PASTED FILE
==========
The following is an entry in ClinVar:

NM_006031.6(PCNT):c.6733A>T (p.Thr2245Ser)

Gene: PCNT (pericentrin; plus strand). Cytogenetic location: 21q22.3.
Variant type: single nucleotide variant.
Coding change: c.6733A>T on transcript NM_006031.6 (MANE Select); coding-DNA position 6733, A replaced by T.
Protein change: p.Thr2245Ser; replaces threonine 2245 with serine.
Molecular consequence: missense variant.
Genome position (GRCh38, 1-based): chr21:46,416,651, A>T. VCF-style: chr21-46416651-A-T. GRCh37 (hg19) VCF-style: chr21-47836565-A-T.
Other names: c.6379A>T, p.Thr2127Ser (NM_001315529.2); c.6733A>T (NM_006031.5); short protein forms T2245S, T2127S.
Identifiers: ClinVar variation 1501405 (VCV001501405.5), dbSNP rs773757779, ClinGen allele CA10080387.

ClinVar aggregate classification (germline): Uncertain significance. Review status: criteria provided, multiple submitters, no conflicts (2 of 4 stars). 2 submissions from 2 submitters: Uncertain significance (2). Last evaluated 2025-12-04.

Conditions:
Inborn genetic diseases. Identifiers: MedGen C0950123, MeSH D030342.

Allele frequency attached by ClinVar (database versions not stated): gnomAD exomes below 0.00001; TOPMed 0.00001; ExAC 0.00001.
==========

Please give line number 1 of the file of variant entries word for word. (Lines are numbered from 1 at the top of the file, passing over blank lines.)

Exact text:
The following is an entry in ClinVar: